Decency for President – by Max Lucado


NOTE: This is an updated version of the blog originally posted 2/24/16. This expanded version was published 2/26/16 by the Washington Post.

As the father of three daughters, I reserved the right to interview their dates. Seemed only fair to me. After all, my wife and I’d spent 16 or 17 years feeding them, dressing them, funding braces, and driving them to volleyball tournaments and piano recitals. A five-minute face-to-face with the guy was a fair expectation. I was entrusting the love of my life to him. For the next few hours, she would be dependent upon his ability to drive a car, avoid the bad crowds, and stay sober. I wanted to know if he could do it. I wanted to know if he was decent.

This was my word: “decent.” Did he behave in a decent manner? Would he treat my daughter with kindness and respect? Could he be trusted to bring her home on time? In his language, actions, and decisions, would he be a decent guy?

Decency mattered to me as a dad.

Decency matters to you. We take note of the person who pays their debts. We appreciate the physician who takes time to listen. When the husband honors his wedding vows, when the teacher makes time for the struggling student, when the employee refuses to gossip about her co-worker, when the losing team congratulates the winning team, we can characterize their behavior with the word decent.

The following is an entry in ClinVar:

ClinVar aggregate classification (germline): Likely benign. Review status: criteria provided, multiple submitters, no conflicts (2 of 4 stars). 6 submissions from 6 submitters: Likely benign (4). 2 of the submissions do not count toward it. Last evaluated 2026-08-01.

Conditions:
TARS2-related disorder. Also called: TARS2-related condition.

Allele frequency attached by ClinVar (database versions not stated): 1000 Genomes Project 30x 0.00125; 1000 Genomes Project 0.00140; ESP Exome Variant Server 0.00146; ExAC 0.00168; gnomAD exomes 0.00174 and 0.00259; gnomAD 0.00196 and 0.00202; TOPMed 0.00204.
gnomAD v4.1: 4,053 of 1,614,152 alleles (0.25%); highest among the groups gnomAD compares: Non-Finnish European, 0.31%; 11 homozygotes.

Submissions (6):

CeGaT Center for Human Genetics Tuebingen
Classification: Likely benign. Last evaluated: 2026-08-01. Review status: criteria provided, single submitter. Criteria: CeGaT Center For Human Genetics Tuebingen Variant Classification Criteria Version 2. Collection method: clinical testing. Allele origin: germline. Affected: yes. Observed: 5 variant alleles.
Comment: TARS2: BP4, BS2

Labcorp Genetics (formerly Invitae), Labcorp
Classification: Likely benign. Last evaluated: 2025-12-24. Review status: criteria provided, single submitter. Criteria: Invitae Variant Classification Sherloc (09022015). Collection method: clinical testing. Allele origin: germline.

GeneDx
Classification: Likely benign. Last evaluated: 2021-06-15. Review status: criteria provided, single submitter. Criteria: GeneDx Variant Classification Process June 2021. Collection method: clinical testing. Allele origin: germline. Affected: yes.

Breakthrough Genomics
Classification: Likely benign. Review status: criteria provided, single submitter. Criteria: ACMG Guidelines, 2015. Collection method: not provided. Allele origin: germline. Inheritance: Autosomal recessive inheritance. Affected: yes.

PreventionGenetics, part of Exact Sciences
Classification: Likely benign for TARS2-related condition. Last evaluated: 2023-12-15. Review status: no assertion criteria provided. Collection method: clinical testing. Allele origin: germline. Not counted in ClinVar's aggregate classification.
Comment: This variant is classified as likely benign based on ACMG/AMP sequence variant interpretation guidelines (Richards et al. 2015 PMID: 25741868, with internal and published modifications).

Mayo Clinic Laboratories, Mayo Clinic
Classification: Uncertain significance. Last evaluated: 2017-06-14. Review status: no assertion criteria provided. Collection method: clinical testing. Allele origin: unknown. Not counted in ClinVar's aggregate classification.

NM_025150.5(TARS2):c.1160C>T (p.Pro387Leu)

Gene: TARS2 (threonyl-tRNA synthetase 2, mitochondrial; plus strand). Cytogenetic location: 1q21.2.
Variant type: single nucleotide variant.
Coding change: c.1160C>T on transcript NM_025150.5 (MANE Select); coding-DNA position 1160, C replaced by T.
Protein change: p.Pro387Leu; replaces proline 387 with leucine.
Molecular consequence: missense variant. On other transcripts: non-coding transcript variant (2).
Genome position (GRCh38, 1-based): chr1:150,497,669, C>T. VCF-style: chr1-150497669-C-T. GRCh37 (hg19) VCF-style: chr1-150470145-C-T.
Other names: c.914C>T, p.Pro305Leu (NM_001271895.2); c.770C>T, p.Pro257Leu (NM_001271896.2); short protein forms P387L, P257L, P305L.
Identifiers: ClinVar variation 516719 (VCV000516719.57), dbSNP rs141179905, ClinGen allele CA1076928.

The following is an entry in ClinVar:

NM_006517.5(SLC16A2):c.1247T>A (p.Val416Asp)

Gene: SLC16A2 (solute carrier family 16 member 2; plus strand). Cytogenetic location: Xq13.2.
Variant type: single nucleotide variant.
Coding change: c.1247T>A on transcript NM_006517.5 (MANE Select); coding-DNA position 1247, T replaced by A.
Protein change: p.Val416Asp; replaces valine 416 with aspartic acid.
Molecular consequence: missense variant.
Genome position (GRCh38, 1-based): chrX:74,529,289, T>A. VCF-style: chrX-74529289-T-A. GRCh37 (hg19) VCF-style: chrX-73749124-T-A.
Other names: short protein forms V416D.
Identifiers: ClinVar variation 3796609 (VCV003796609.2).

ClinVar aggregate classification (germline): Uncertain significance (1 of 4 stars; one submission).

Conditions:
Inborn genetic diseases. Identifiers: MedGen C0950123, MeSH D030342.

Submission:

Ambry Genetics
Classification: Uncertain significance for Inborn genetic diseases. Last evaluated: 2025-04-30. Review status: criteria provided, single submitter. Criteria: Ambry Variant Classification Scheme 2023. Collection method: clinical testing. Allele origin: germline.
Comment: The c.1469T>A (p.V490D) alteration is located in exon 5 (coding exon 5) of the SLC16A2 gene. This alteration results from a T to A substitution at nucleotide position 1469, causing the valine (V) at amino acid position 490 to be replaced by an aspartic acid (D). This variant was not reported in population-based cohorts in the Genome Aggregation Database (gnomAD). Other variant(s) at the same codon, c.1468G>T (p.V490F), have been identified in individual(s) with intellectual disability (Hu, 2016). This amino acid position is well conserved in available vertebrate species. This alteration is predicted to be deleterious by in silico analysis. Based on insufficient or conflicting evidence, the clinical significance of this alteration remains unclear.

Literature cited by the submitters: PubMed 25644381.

We appreciate decency. We applaud decency. We teach decency. We seek to develop decency. Decency matters, right?

Then why isn’t decency doing better in the presidential race?

The leading Republican candidate to be the next leader of the free world would not pass my decency interview. I’d send him away. I’d tell my daughter to stay home. I wouldn’t entrust her to his care.

I don’t know Mr. Trump. But I’ve been chagrined at his antics. He ridiculed a war hero. He made a mockery of a reporter’s menstrual cycle. He made fun of a disabled reporter. He referred to the former first lady, Barbara Bush as “mommy,” and belittled Jeb Bush for bringing her on the campaign trail. He routinely calls people “stupid,” and “dummy.”1 One writer catalogued sixty-four occasions that he called someone “loser.”2 These were not off-line, backstage, overheard, not-to-be-repeated comments. They were publicly and intentionally tweeted, recorded, and presented.